September 17: Overheard at the coffee shop: “I’m going bowling tonight.” “Are you good?” “Yeah; I went to college on a bowling scholarship.” “Trophies?” “So many. I got rid of them all. I only kept one. It was special to me because—“ Then I spilled my coffee and missed the rest.
September 18: A few weeks ago, my neighbor Jennifer gave me a small tour of the teaspoons, medals and coins populating her curio table. “Oh, the stories here,” she said. So I shouldn’t have been surprised when today she handed me four tiny books inscribed in faded ink and printed in font almost too small for perfect vision. They were hymnals, a Book of Common Prayer, and Scripture. Two of the books were smaller than a dollar bill folded in half. The other two were the size of a Kit Kat bar. “Finger Prayer Books,” Jennifer explained. Each was over 130 years old, and each belonged to the brother of the fellow whose portrait looked down at us from over the fireplace. I think he was pleased by my awe.
September 19: For our weekly walk, my friend Kathy and I bounced ideas back and forth. Hills on the streets of her neighborhood? A boulder scramble along a woodland path to the Potomac River? Something even more exotic? To be honest, Kathy finally wrote, I’d love a walk in your neighborhood and a beer. To be honest, I replied, me too.
September 20: Last week, along a shaded path next to the U.S. Department of Transportation, I admired the agency’s “sculpture garden,” ornamented with historic propellers, turbines and gasoline pumps with long-gone brand names and prices (42 cents a gallon, anyone?). A museum under the trees. Today, I found myself refreshed by a hardworking floor fan. When I examined the fan, I looked past the flakes of rust to see an elegant drum shape and sassy diamond pattern, capped by the metal label of the manufacturer: National Gas Equipment Co, Terrell, Texas. I marveled: how did this vintage museum piece from 1947 find its way to my feet? I suspect it would not have envied the “museum” gas pump: the Modern Aire fan still had a job to do.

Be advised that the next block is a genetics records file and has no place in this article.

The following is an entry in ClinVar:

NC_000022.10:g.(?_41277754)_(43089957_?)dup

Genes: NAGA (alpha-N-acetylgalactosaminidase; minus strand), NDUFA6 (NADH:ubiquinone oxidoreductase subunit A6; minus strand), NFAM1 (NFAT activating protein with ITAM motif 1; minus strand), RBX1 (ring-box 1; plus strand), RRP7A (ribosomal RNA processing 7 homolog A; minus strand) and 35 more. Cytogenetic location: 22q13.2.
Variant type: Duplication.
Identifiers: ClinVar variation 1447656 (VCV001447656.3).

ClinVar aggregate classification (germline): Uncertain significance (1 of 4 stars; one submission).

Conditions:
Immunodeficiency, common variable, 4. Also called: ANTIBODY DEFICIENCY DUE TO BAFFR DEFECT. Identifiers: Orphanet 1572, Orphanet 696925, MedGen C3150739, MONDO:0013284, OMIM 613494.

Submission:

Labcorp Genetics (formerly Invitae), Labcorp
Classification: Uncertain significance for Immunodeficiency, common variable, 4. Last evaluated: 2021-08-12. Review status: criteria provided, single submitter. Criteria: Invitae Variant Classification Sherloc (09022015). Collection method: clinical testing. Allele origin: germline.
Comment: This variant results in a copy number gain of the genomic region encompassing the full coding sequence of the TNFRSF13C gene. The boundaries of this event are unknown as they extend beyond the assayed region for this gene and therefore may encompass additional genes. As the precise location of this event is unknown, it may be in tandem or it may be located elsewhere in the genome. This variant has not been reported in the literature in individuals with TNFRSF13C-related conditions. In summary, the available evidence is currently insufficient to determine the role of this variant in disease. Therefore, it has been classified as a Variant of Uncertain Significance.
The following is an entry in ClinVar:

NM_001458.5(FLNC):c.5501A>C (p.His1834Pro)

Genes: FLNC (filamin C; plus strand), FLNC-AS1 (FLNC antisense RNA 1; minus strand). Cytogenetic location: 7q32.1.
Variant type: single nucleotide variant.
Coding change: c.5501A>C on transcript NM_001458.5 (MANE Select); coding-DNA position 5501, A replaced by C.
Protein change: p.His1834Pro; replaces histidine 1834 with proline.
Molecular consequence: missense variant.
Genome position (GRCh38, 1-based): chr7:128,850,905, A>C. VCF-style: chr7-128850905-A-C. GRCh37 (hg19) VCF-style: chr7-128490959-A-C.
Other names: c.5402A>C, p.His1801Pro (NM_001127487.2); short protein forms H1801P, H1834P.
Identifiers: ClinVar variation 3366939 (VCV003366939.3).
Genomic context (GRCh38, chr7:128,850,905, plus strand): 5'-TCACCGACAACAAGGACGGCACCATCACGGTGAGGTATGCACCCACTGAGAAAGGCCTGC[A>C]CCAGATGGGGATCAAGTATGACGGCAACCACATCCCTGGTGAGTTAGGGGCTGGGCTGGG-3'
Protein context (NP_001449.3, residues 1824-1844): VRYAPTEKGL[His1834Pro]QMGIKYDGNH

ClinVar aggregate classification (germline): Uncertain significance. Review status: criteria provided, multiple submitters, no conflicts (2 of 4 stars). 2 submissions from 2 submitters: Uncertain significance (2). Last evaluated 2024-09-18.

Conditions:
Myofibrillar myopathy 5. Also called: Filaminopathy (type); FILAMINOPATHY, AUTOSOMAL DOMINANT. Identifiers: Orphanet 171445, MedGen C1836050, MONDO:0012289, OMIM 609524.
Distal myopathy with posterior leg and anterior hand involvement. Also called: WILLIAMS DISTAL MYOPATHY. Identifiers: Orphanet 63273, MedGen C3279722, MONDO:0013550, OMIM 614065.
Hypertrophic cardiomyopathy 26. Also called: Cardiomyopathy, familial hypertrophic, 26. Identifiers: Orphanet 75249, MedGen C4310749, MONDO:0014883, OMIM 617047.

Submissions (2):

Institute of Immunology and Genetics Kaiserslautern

September 21: Radio chatter from “that day” crackled over my right shoulder as I surveyed the exhibit. As the Tuesday docent, I’d already studied all the photos and display cases. Still, I was transfixed by the images of firefighters standing in front of the rubble of a Pentagon wall, or flames tormenting Pentagon windows, or the tents and trucks silhouetted against char and smoke. Most compelling, though, were the stories people told about their own experience of September 11, 2001. The exhibit, Still Standing, Still Free, is a month-long commemoration of the attack on the Pentagon just across the highway from where I sat. The exhibit is interactive, tissue boxes included.
September 22: On the porch of our local coffee shop, Jeremiah and I sipped our lattes and debated the scientific method. We paused to marvel at the barista’s leafy artwork, which had drifted — improbably intact — to the bottom of my cup. We paused a second time as the gentle rain suddenly transformed, a la Pokémon, from bland Magikarp to frenzied Gyarados, whipping trees and launching javelins of rain. From our nook, we first felt a light mist; then Nature unleashed her blast. We didn’t need to go to Sea World. As Jeremiah observed, we were in the Splash Zone right here.
September 23: I discovered a new walk today, just beyond my usual turnaround point. Hugging the creek, I found myself at the Bon Air Rose Garden. Despite the season, some roses bloomed salmon, cranberry and butterscotch and shyly turned their heads in the breeze. The garden, dedicated to those who served in World War, held plaques from benefactors. I was surprised to see the one pictured below. There’s definitely a story here. I’ll get back to you….
Happy Birthday, Jeremiah! You rocked this jean jacket a long time ago and you still fill my heart with joy.
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